Monday, November 1, 2010

Space and Place

In this reading, it was interesting when Tuan explains how space and place relate to a child in chapter three. All people grow up with their own experiences and cultural influences, but the view of a infant and child is very different from that of an adult. Tuan explains that at birth, the nerve cells are barely developed and functional in the cerebral cortex, so an infant "has no world" (20). It cannot distinguish space or place or even itself. It responds to stimuli, but in a very simplistic manner. As the infant develops and gains more sensory experiences, it is able to somewhat feel space. It was also interesting to read about how a mobile and immobile baby differs. A mobile baby is able to explore space, though more vulnerable to dangers. Also, the crawling baby is aware of the cliff and somehow knows not to continue crawling when reaching this cliff point.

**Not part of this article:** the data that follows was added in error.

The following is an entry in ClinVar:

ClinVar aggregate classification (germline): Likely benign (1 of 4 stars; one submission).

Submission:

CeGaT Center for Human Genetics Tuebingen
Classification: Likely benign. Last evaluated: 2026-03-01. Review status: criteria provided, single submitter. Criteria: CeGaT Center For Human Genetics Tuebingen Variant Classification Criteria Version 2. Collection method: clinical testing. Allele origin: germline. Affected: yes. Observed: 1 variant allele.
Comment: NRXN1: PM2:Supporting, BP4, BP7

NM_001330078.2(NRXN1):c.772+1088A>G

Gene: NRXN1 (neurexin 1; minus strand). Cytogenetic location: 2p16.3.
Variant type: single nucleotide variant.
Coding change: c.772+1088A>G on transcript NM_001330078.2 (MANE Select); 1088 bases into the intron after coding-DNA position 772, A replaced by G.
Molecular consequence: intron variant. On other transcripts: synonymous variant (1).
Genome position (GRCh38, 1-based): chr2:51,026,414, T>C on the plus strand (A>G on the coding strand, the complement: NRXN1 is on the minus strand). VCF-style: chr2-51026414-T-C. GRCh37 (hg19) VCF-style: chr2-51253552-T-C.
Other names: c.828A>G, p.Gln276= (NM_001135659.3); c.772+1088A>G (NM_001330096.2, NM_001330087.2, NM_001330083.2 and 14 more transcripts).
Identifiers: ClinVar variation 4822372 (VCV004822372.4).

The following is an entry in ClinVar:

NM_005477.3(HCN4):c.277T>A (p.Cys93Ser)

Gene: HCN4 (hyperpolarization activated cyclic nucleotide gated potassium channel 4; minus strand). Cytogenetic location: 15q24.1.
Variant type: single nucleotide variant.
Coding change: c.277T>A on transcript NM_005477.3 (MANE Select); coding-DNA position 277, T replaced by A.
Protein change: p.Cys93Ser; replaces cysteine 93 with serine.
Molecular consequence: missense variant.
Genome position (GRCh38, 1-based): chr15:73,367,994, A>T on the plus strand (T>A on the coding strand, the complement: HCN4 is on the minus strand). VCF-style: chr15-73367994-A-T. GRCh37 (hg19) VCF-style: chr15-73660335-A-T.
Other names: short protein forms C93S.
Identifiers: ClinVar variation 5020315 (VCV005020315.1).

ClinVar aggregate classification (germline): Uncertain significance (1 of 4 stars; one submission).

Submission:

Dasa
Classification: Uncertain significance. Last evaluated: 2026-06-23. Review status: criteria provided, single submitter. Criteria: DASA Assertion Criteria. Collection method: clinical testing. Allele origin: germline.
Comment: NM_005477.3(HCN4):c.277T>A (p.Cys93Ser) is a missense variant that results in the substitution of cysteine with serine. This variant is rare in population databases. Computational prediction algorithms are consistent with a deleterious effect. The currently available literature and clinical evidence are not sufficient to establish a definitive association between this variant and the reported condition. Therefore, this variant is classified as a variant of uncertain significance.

Tuan also explained how as a child ages and matures, it is able to understand perception, different view points, and feelings for places through their own experiences. Therefore, as adults, place acquires its meaning through our experiences and feelings we have obtained throughout our lives. We can cannot a scent, a feeling, a sound, a flavor, an object or something we recognize with our eyes to a place. We are able to associate certain characteristics and feelings to places. I liked how Tuan closed this chapter by saying " Young children, so imaginative in their own spheres of action, may look matter-of-factly on places that to adults are haunted by memories" (33). The mind of a child is so creative and full of fantasy, doesn't that make you want to go back in time to childhood?

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